The Communist International and U.S. Communism, 1919 - 1929 (Historical Materialism)

The Communist International and U.S. Communism, 1919 - 1929 (Historical Materialism)

Language: English

Pages: 400

ISBN: 1608464873

Format: PDF / Kindle (mobi) / ePub

The Communist Party of the United States of America was founded amid the wave of international revolutionary struggles inspired by the Russian Revolution, with the express goal of leading US workers in the struggle against capitalism. Despite these intentions, the first years of its existence were plagued by sectarianism, infighting, and an obsession over the need for an underground organization. It was only through the intervention of the Communist International (Comintern) that the party was pushed to “Americanize,” come out from “the underground,” and focus on the struggles for Black liberation. This unique contribution documents the positive contribution of the Comintern in its early revolutionary years and its decline under Stalin.

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the American labour movement and American society. Many radical Finns saw radicalism as a way to preserve a distinctive ethnic culture. More assimilated Jewish Americans than assimilated Finnish Americans were active on the left.17 15 16 17 United States Census Bureau 1921, I, p. 13; II, pp. 690–1; Kostiainen 1978, pp. 142–5; Karni 1975, p. 19. Two sociologists have argued that there is a direct correlation between the presence of Finns and the strength of the left in a particular area

from the Workers’ Council, in the latter’s eyes.22 The CP saw things differently. No doubt this reflected some disdain toward figures who had been important parts of the SP apparatus and had refused to split in 1919, whom Cannon later called ‘a group of second-line, second-grade Communists’. In August 1921, the CEC wrote a letter to the WC that reasserted the CP’s status as the Comintern affiliate in the US and the Communist position that any unity would be on the CP’s terms and programme. ‘The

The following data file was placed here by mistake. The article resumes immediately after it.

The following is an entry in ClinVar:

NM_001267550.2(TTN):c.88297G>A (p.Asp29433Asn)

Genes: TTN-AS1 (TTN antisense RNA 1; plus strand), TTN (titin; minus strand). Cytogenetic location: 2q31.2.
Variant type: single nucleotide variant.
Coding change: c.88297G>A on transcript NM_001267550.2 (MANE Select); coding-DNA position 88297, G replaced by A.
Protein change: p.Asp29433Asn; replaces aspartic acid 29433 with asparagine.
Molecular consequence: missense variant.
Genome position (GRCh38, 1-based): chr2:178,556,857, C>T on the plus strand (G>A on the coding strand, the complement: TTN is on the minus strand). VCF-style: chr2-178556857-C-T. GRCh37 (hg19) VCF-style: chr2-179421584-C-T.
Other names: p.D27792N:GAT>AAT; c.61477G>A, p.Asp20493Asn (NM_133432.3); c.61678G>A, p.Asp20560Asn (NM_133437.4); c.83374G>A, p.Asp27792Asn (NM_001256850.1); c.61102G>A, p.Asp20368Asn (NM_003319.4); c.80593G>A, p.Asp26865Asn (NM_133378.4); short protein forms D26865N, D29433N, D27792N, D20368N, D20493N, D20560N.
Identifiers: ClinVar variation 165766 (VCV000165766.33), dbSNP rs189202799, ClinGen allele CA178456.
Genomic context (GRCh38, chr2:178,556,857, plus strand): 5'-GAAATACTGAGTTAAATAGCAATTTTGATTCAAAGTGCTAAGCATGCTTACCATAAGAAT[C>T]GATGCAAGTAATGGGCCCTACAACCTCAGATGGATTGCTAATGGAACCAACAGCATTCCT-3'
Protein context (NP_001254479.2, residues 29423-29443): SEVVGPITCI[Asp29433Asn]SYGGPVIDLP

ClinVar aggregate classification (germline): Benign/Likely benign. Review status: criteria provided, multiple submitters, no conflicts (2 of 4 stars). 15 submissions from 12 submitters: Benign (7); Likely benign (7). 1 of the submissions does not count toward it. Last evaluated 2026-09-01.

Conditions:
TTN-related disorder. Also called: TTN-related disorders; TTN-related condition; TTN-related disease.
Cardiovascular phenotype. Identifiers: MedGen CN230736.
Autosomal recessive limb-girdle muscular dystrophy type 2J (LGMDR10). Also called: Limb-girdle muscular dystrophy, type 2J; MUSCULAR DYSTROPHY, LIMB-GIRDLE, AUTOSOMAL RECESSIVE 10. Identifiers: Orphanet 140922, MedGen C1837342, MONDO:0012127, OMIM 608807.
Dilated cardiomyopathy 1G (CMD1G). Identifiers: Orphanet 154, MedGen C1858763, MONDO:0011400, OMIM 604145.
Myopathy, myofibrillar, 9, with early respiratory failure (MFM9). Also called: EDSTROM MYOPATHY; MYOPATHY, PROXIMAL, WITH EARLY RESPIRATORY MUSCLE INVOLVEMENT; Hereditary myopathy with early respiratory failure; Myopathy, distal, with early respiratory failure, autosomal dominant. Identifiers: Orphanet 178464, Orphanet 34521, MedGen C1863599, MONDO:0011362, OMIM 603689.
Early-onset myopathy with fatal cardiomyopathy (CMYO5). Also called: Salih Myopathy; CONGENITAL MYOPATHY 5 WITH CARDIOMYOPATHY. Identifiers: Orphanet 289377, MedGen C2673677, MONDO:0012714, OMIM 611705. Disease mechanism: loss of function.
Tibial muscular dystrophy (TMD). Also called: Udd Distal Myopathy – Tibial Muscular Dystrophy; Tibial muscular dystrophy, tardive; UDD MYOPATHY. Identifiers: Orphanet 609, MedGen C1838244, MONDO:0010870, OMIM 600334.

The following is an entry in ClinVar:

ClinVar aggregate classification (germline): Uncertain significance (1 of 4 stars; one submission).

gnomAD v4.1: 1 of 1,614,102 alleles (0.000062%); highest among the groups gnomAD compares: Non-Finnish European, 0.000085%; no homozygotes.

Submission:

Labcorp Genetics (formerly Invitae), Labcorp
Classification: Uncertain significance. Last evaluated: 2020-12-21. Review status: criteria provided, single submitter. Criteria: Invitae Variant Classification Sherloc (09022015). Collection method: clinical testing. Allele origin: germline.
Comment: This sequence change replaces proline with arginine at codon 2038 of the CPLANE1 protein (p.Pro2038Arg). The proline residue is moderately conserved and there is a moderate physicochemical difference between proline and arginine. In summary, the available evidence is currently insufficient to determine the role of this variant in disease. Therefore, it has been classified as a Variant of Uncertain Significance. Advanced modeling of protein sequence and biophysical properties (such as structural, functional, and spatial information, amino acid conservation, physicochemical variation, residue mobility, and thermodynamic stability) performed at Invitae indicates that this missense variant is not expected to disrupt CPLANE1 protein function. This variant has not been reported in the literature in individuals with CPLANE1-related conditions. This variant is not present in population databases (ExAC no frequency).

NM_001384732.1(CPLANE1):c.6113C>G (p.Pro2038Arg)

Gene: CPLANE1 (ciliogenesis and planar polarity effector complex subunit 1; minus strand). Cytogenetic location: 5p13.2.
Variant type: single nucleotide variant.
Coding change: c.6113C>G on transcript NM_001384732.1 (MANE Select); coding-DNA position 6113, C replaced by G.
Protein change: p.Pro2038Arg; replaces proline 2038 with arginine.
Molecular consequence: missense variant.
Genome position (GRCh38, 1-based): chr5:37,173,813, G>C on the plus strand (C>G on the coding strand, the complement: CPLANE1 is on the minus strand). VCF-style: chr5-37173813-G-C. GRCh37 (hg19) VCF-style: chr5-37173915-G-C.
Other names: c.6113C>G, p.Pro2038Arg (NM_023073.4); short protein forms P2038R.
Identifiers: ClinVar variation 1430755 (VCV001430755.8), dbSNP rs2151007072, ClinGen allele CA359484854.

‘Bolshevisation’, 1924–6  152 8 The Foreign-Language Federations and ‘Bolshevisation’  172 9 Factionalism and Mass Work, 1925–7  187 10 The Death of Ruthenberg and the Ascension of Lovestone, 1926–7  205 11 Lovestone Between Bukharin and Stalin, 1927–8  223 12 The ‘Third Period’, the Sixth Congress and the Elimination of Opposition, 1928–9  249 13 Lovestone Becomes a Lovestoneite, 1928–9  266 14 The ‘Negro Question’ to the Fourth Comintern Congress  287 vi contents 15

member of the CEC at this time, recalled that ‘Pepper spoke no English, but his words counted’. At the Bridgman Convention in the summer of 1922, he was elected to the CEC. In April 1923, Ruthenberg again wrote to the Comintern, asking for another Hungarian to be sent to edit the paper (which he claimed had a circulation of up to 12,000), in part because ‘comrade Joseph has no time at all for the Hungarian Section because all of his time is taken up in the General movement—the American Party’.23

enemies and has not, so far, been able to gain the affiliations which were hoped for by those who were enthusiastic . . . We are facing a bitter fight all along the line’. He noted the UMWA and needle trade unions’ ‘open war against the T.U.E.L.’ and bemoaned that ‘even the Amalgamated has demanded the dissolution of the T.U.E.L.’39 This division developed after the split with Fitzpatrick. In his memoirs, Bittelman, a key ally of Foster, emphasised that ‘At the July 3rd Conference itself we had

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